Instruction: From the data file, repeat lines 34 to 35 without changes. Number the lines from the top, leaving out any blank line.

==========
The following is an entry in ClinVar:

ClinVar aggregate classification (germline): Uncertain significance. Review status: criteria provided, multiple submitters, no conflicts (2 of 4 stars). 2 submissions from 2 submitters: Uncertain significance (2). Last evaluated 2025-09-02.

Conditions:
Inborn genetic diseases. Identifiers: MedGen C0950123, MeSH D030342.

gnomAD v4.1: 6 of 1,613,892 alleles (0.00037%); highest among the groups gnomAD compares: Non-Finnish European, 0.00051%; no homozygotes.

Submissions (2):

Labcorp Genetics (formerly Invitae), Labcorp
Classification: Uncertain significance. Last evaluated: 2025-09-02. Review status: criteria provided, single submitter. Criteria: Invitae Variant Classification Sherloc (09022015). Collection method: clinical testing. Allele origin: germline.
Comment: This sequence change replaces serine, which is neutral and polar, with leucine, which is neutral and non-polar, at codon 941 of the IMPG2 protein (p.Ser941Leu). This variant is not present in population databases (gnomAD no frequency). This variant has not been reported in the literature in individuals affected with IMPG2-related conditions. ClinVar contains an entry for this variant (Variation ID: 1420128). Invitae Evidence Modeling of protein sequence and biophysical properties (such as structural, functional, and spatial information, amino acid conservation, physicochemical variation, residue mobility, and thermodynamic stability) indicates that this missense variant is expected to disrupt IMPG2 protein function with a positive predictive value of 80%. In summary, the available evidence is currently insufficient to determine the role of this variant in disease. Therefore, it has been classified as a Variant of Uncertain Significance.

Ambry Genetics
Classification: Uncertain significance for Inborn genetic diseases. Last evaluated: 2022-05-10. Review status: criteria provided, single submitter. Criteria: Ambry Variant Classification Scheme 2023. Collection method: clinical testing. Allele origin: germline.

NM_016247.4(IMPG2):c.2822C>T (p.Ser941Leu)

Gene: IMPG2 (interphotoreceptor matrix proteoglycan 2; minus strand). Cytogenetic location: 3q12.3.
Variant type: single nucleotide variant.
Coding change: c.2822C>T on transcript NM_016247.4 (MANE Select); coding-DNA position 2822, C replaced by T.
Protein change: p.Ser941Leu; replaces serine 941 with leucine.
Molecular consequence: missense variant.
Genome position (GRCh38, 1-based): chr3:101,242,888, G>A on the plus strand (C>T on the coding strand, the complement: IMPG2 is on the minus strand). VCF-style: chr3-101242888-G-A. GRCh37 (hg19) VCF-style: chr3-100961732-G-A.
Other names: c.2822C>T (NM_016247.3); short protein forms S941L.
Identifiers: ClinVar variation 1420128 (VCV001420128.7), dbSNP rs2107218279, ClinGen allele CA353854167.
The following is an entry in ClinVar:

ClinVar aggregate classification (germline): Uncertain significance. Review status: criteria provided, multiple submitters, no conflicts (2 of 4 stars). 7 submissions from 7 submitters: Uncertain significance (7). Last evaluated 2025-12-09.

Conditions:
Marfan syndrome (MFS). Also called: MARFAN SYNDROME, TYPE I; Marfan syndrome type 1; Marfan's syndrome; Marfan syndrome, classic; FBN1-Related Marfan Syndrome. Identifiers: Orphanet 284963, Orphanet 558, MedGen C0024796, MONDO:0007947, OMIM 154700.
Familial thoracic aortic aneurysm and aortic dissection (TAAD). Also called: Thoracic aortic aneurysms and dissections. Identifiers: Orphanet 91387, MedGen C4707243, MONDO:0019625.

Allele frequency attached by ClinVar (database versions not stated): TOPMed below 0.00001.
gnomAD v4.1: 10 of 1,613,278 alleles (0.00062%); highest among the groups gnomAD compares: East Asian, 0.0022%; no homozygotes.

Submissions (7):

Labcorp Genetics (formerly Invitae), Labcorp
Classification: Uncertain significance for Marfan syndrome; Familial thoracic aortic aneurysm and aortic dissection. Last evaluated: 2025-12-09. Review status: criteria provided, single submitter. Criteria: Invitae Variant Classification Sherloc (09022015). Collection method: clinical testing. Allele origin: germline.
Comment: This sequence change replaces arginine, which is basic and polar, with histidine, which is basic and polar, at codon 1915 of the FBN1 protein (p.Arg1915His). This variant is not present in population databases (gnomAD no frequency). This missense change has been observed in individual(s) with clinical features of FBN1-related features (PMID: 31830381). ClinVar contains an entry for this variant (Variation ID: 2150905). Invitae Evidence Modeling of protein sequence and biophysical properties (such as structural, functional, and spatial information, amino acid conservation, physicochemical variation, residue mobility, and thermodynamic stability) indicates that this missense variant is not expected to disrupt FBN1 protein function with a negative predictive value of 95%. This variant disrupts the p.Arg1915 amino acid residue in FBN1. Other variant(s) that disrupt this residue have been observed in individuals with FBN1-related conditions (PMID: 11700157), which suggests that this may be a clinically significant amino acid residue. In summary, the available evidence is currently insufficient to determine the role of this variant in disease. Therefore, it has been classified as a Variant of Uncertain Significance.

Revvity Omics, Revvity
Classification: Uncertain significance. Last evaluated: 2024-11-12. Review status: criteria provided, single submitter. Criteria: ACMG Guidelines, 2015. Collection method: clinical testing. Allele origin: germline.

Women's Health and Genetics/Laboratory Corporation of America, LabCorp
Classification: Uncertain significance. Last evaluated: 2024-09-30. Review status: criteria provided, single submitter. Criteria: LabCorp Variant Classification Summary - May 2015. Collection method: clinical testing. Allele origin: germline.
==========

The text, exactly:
Women's Health and Genetics/Laboratory Corporation of America, LabCorp
Classification: Uncertain significance. Last evaluated: 2024-09-30. Review status: criteria provided, single submitter. Criteria: LabCorp Variant Classification Summary - May 2015. Collection method: clinical testing. Allele origin: germline.